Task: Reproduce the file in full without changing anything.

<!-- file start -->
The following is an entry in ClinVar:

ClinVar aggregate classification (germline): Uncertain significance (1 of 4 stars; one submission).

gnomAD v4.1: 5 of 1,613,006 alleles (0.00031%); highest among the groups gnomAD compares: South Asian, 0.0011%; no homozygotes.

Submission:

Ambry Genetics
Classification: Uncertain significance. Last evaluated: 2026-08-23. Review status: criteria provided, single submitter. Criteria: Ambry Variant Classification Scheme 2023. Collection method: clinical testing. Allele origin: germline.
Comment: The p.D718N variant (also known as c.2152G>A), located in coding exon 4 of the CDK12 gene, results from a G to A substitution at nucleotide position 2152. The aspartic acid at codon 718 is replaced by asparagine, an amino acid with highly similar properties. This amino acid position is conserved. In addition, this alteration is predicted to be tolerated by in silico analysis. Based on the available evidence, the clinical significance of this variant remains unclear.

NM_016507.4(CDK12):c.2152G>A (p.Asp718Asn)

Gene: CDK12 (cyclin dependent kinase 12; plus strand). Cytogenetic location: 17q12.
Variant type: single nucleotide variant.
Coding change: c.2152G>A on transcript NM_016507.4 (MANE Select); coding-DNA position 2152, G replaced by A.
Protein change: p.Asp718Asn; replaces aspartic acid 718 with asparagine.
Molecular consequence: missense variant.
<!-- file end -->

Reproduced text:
The following is an entry in ClinVar:

ClinVar aggregate classification (germline): Uncertain significance (1 of 4 stars; one submission).

gnomAD v4.1: 5 of 1,613,006 alleles (0.00031%); highest among the groups gnomAD compares: South Asian, 0.0011%; no homozygotes.

Submission:

Ambry Genetics
Classification: Uncertain significance. Last evaluated: 2026-08-23. Review status: criteria provided, single submitter. Criteria: Ambry Variant Classification Scheme 2023. Collection method: clinical testing. Allele origin: germline.
Comment: The p.D718N variant (also known as c.2152G>A), located in coding exon 4 of the CDK12 gene, results from a G to A substitution at nucleotide position 2152. The aspartic acid at codon 718 is replaced by asparagine, an amino acid with highly similar properties. This amino acid position is conserved. In addition, this alteration is predicted to be tolerated by in silico analysis. Based on the available evidence, the clinical significance of this variant remains unclear.

NM_016507.4(CDK12):c.2152G>A (p.Asp718Asn)

Gene: CDK12 (cyclin dependent kinase 12; plus strand). Cytogenetic location: 17q12.
Variant type: single nucleotide variant.
Coding change: c.2152G>A on transcript NM_016507.4 (MANE Select); coding-DNA position 2152, G replaced by A.
Protein change: p.Asp718Asn; replaces aspartic acid 718 with asparagine.
Molecular consequence: missense variant.